“Pillar”, on the other hand, is used as a kind of central theme for a sound design. This is a phrase that informs the design, or is the stated purpose for the design. Another show I worked on in rep with the Dracula successor was, appropriately enough, a sort of side story to Frankenstein. The director frequently used a phrase in discussion: “What line separates humanity from monstrosity?” This is a pretty abstract concept, and you could unpack a lot from it, which makes it a great pillar. If you take this approach, write your pillar down and post it up somewhere you can see. Will it inform every choice you make? Probably not, at least not in the way my “paranoia” hook informed my choices, but when I was left uncertain as to whether a sound had the right quality, I looked to that pillar. Even if it didn’t directly apply to what I was working on (for example, I didn’t ask “does this chilly breeze fit the pillar better than this gusty breeze?”), the pillar gave me a sense of the purpose of the play, which in turn filled out my sense of the world in which it took place.

4. Let your collaborators inspire you. This seems obvious, but bears mentioning; If you’re working with others on a project, let their work inspire yours. Grab concept art from the artists, promotional materials from marketing/PR, any kind of documentation you can, and speak to your collaborators about how they see the project. However, I think with this one, you can go a layer deeper. Find out what inspired your collaborators. If the project has a lead creative person, it may be worth asking what movies, or music, or art they looked to as inspiration for the project. Even if the project doesn’t directly mirror the inspirational material, there’s no reason why you can’t incorporate elements that fit the project you’re working on.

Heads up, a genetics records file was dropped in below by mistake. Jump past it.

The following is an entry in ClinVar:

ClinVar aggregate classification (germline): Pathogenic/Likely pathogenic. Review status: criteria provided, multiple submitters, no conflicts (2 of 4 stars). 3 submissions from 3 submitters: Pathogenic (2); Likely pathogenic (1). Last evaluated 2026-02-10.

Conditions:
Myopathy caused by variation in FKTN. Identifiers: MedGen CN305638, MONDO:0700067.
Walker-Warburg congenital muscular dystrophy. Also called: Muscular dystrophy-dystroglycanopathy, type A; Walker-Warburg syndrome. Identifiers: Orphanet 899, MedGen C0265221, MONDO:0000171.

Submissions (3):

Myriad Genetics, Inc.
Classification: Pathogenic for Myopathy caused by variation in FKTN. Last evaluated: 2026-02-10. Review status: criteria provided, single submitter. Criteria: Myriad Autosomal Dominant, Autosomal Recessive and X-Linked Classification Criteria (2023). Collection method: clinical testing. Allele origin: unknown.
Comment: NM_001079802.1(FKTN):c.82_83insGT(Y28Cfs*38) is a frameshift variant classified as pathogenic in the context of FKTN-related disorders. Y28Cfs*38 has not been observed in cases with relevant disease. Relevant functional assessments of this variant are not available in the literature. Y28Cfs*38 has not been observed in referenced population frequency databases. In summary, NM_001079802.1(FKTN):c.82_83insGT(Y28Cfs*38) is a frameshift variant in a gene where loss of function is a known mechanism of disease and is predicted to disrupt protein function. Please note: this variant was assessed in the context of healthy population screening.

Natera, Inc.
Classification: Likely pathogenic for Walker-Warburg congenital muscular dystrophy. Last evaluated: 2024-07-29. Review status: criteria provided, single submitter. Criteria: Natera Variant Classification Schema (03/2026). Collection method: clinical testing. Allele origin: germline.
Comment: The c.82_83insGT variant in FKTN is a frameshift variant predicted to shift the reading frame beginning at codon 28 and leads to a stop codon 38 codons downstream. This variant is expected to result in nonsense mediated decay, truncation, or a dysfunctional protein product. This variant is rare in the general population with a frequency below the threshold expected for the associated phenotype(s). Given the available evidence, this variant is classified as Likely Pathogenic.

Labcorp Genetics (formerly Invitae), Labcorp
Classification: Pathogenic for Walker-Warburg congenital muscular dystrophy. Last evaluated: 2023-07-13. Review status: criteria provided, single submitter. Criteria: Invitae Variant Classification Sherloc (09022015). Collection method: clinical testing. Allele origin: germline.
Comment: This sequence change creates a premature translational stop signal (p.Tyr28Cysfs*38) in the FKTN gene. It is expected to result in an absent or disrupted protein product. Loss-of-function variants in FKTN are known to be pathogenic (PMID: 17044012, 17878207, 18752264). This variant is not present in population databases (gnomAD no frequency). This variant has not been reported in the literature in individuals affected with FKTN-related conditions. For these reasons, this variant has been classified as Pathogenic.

5. Keep a reference handy. Ahh, finally something less theoretical! This also seems a little obvious, but once you get into the full-bore creative phase of the project, make sure to keep a “keystone” sound available in any of your audio sessions. This could be one of your essential sounds, or something you’ve developed along the way. I find that some ambiences work well for this, as you can easily play any SFX over them and get a feel for whether they fit the world. This seems like a simple technique, but it’s easy to tell yourself it’s not worth the hassle or that you’ll “know” whether what you’re working on really fits, but why not have a reference at hand to check against at all times? It will save you time in the long run, as it’ll likely prevent you from having to export a sound, put it in a game, find out it doesn’t fit after all, and go back to the drawing board.

 

Now one thing you’ve likely noticed, reading through these, is that all this advice is very front-loaded, in terms of a project’s timeline. There’s a reason for that! If you’re working on a game that’s well into a beta, or in tech for a show, you may already be too deep into the project to give serious consideration to how coherent the design is. Time is always limited on any project, so the best thing you can do is make sure you have as much time up front to carve out an identity for the sound in your project, rather than scramble for enough time to fix the inconsistencies further down the line.

I hope these tips help you think about your projects, and their sound, in a more holistic way. How do you keep a design coherent? Leave a comment, or find me on Twitter and start a conversation!